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Vol 23 No 5 May/June 2018

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Guide to Forensic Testimony

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ISBN13: 9780201752793
ISBN: 0201752794
Published: May 2002
Publisher: Pearson Education Ltd
Format: Paperback
Price: £40.99

Despatched in 8 to 10 days.

Information technology is an increasingly large factor in legal proceedings. In cases large and small, from the U.S. Government's antitrust suit against Microsoft Corporation, to civil lawsuits filed over the failure of a network, to criminal cases in which the authenticity of electronic evidence is questioned, the testimony of a technical expert is essential. But in order to be effective, an expert technical witness needs much more than an understanding of the technology in question.A Guide to Forensic Testimony is the first book to address the specific needs of the IT expert witness. It will arm you with the tools you need to testify effectively. Inside you'll find everything from an overview of basic witness responsibilities and challenges to a deeper exploration of what produces successful technical testimony. Written by a computer security authority who has served as a technical witness, and a trial attorney who focuses on how digital evidence and computer forensics are altering litigation, this book is your guide to the complicated forensic landscape that awaits the expert technical witness.This book contains a wealth of wisdom and experience from the front lines, including f;Among the topics covered are:The evolution of the expert IT witness and the growing legal dependence on technical expertiseLegal criteria established to determine the qualifications and abilities of a technical expert to stand as a witnessThe kinds of cases and problems that are apt to be encountered in digital forensic assignmentsDamage caused when the rules of professionalism and ethics are ignored or misappliedThe construction and maintenance of a solid professional relationship between expert and attorneyThe creation and use of visual tools in courtroom testimonyWays to improve the demeanor and non-verbal communication skills of the technical witnessWhether you are an information technologist asked to serve as an expert witness, a legal professional who works with information technology experts, a corporate risk manager, or a client whose interests are affected by the performance of IT experts, you will benefit greatly from A Guide to Forensic Testimony. 0201752794B09092002

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Foreword. Preface. Acknowledgments. Introduction.
1. Examples of Expert Witnesses and Their Communities of Interest. Who Decides Whether an Expert Is Really an Expert? . A Potpourri of Expert Witnesses from Other Disciplines. Mona Lisa Vito: Reluctant Expert Witness in My Cousin Vinny. Bernard Ewell: Fine Art Appraiser and Salvador Dali Expert. J.W. Lindemann: Forensic Geologist and Clandestine Grave Expert. Madison Lee Goff: Forensic Entomologist and Bug Doctor. Approaches to Building Professional Communities of Interest. Professional Problem-Solving Associations. Government Training Programs for Forensic Experts. In Forensics, No Expert Is an Island.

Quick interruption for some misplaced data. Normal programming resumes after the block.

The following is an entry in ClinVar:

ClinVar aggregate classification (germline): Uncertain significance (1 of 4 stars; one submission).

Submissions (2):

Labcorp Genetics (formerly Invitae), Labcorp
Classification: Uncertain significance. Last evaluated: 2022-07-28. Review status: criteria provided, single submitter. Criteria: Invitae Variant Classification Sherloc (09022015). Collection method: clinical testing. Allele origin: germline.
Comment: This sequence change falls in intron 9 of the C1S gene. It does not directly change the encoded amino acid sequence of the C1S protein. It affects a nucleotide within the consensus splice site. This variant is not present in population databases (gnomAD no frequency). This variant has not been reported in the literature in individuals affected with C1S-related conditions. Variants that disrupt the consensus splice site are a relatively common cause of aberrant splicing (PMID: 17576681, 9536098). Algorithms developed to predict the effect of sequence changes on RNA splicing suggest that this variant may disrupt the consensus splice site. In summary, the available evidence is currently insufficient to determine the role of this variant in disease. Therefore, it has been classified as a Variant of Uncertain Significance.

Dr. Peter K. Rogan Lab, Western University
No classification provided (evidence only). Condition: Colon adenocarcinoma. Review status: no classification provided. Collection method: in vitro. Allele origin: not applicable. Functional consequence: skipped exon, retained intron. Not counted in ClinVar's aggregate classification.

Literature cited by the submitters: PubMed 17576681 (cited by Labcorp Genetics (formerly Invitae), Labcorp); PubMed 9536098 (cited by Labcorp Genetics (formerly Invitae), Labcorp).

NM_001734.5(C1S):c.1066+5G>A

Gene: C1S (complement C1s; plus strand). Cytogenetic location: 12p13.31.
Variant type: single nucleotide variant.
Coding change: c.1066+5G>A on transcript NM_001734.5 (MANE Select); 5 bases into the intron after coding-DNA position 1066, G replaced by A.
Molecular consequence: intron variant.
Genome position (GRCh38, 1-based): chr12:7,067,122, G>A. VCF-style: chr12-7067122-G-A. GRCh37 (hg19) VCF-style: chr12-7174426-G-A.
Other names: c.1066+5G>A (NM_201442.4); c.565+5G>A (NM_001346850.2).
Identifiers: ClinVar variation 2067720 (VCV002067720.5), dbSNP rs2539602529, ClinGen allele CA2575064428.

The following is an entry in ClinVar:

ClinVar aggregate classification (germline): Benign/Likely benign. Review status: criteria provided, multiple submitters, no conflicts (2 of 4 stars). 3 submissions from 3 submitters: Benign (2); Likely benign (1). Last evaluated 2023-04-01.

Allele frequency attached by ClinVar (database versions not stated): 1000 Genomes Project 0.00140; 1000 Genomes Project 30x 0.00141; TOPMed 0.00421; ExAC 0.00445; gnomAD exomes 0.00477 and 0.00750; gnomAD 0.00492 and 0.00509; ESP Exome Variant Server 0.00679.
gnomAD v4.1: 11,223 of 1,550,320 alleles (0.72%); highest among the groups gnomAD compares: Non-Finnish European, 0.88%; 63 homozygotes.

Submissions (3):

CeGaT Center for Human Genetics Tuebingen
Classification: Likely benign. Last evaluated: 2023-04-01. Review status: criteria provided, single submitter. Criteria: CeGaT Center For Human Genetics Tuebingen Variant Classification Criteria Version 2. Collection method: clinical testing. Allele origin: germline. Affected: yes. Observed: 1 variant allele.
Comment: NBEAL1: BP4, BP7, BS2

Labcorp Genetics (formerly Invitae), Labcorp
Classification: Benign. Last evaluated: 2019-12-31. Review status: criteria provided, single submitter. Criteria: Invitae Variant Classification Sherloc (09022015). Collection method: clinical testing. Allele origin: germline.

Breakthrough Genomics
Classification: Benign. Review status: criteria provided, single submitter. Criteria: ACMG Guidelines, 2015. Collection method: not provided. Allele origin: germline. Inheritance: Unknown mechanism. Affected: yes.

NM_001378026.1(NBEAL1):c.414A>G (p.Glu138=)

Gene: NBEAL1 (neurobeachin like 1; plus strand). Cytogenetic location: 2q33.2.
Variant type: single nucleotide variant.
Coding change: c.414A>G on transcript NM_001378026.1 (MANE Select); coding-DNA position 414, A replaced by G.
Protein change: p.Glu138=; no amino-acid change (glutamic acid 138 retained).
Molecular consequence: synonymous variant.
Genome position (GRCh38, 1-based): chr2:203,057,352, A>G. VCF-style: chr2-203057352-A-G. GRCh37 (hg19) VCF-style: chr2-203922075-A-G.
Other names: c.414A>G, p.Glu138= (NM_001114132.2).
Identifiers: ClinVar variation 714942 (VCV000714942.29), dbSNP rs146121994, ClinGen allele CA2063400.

2. Taking Testimony Seriously. Why Do So Many People Cringe at the Thought of Testifying? Why Should a Technical Expert Want to Work in the Legal System? Everyone Is Subject to Subpoena. So What Happened in This Deposition? Every Transcript Tells a Story. Quibbling with Counsel Can Be Counterproductive. When Bad Strategy Happens to Competent Technologists. A Learning Experience for Both Litigators and Witnesses. What Fact Finders Say about the Importance of Testimony. Testifying Effectively Is Not the Same as Solving Engineering Problems. Testimony Take Two. If Credibility Is Always the Answer, What Are the Questions? 3. Creating Stories about Complex Technical Issues. U.S. v. Mitnick: A Case That Defined the Internet Threat. Hiding and Seeking Digital Evidence. The Simulated Testimony of Andrew Gross. Visualizing Gross's Technical Testimony. Demonstrative and Substantive Graphic Evidence. Seeking Professional Graphics Assistance. Choosing the Focus for Visual Aids. Considering Which Elements to Emphasize. Going Back to the Basics in a Network-Based Plotline. Using Familiar Analogies to Describe What Computer Experts Do. Remembering the Real Goal of Expert Testimony. Selecting the Visual Components of the Story Line. Showing and Telling Is Better Than Just Telling.
4. Understanding the Rules of the Game. Knights Errant as Experts. Why Does Everyone Love to Hate Lawyers? Trial by Combat. Evidence and the Advent of Testimony. Experts Replace Bishops and Knights as Key Witnesses. The Daubert Line Corrections in Course. The Rules of Engagement. Federal Rules. State and Local Rules. The Roles of an Expert Witness. The Consulting Expert. The Court's Expert. The Testifying Expert. The Expert as a Witness to Fact. On the Importance of Keeping Roles Straight. When Consulting Experts Are Asked to Testify. The Complex Art of Expert Testimony. A Game within a Game. Setting the Tone for the Lawyer-Expert Relationship. Dreams and Nightmares Take Your Pick. An Expert's Dream. An Expert's